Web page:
Magnificent Moab: Southeast Utah’s Mecca for Outdoor Adventure

by Sue Durio on October 10, 2023 in Travels,

The morning sun is spotlighting the vibrant colors of the high desert canyons and red rock formations as our jeep carefully climbs the rocky single-width dirt road leading to Gemini Bridges and on to the famed Potash Road/Shafer Switchbacks, skirting Canyonlands National Park.

You’ll need a high clearance 4×4 vehicle to navigate the Shafer Trail in Canyonlands National Park. The Shafer family used this trail in the early 1900s to move cattle from summer to winter pastures. Today it is a popular back-road route for Moab visitors, rated moderately difficult primarily for its narrow, steep switchbacks. Photo Maureen Beckett.

Up ahead, a camper truck approaches and we ease over to let it pass. The driver signals with two fingers that two more vehicles are in the group. A wave and closed fist by the last driver tell us the road is clear to move on. The scene repeats itself occasionally as we make our way deeper into the backroads around Moab and away from other explorers. Thanks to the trail guidebook the outfitters at Twisted Jeeps lent us, we meander what seems like untouched land with ease. And, along the way, we discover the breathtaking natural beauty that keeps outdoor adventurers flocking here.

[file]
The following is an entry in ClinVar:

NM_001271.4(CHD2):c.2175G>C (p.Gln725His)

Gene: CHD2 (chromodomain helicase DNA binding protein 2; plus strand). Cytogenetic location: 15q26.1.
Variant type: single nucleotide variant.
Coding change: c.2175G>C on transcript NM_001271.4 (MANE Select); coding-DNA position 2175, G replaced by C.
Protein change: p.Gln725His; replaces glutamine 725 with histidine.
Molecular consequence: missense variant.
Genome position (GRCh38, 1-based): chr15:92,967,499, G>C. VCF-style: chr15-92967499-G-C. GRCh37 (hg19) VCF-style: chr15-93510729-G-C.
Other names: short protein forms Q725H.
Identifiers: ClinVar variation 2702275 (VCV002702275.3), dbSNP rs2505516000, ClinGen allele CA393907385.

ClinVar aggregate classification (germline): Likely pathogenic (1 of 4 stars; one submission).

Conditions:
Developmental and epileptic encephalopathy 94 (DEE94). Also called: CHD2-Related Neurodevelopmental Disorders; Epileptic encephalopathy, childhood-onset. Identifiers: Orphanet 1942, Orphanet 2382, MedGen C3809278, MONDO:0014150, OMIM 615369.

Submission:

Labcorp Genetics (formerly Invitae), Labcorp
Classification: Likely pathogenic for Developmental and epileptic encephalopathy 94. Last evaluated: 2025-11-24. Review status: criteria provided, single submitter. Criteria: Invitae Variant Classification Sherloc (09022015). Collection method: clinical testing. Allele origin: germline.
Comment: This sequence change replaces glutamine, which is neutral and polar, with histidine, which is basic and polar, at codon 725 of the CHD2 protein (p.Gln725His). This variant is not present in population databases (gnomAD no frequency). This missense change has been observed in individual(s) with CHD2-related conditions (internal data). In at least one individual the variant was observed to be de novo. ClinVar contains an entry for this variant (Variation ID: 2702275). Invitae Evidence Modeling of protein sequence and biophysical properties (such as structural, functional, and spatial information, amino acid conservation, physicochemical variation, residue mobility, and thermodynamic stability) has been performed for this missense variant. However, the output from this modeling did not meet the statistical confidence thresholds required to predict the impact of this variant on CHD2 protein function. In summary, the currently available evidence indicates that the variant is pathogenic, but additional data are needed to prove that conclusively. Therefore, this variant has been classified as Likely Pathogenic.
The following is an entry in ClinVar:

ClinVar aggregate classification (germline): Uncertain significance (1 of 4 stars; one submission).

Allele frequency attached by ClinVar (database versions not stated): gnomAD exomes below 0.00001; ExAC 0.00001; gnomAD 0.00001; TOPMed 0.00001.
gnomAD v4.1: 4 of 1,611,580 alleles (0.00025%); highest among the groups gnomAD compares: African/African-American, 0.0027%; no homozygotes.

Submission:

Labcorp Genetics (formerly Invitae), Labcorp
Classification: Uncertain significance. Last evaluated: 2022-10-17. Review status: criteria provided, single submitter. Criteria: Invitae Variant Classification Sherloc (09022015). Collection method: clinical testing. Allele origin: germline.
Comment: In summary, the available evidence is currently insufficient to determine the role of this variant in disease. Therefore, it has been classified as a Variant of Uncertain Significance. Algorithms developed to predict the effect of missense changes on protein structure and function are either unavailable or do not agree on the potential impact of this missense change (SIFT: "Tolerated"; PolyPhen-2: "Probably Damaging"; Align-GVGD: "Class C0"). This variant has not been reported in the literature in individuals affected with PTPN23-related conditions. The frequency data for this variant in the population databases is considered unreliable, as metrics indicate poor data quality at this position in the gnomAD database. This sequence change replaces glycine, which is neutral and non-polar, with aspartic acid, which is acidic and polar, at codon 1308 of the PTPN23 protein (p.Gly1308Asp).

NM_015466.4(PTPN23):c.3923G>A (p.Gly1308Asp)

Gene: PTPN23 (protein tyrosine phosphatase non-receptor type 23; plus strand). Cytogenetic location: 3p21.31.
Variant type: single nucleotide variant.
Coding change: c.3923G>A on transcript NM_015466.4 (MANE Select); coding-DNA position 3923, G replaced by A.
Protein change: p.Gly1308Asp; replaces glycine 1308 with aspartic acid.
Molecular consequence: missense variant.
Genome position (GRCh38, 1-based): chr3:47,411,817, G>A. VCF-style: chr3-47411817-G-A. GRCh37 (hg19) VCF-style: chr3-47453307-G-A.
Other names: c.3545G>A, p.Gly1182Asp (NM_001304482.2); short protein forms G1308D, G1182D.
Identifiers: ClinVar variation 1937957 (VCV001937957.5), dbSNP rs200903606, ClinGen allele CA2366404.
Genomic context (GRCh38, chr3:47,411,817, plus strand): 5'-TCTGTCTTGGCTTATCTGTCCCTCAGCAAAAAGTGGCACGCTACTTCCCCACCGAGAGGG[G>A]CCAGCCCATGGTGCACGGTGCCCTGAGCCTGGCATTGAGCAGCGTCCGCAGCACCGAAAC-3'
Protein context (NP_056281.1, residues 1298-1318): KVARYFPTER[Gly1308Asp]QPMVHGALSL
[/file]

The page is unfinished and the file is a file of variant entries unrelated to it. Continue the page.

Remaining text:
Four-wheeling on Moab’s back-country roads is a popular way to see untouched scenery like this natural tunnel on the way to Gemini Bridges. Moab-based outfitter Twisted Jeeps equips renters with detailed maps to minimize unintended off-road diversions. Photo Maureen Beckett.

With two national parks, a renowned state park, bountiful slickrock access for hiking and off-roading, and the cool waters of the Colorado River nearby, Moab, Utah, has something to keep any outdoors enthusiast entertained indefinitely. And with its quaint inns, watering holes and eclectic restaurants, this charming high desert town is the perfect launchpad for active travelers.

Explore the Parks

Double Arch is easily accessible to visitors in Arches National Park, but it is best to arrive early morning or late afternoon to avoid crowds and heat. Photo Maureen Beckett.

Moab is within striking distance from Arches National Park (the visitor entrance is only 5 miles north on US 181) and Canyonlands National Park (about 30 miles north). Both can easily be experienced in a couple of days. The GuideAlong app is well worth the $16 it costs to access GPS-enabled audio tours of both parks. As you follow the narration, you can stop off at pull-out overlooks or opt to see these parks’ natural wonders up closer via hikes both short and long.

Most pull-off parking areas have (surprisingly clean) bathrooms, and many offer shaded picnic areas perfect for refueling mid-day. Have only limited time for a visit? Stop by the visitors’ centers and ask the park rangers for recommendations on must-see spots.

National Park visitors need a park pass; save time at the entrances by buying online. At Arches, you’ll also need to reserve a timed entry slot for visits between 7 a.m. and 4 p.m.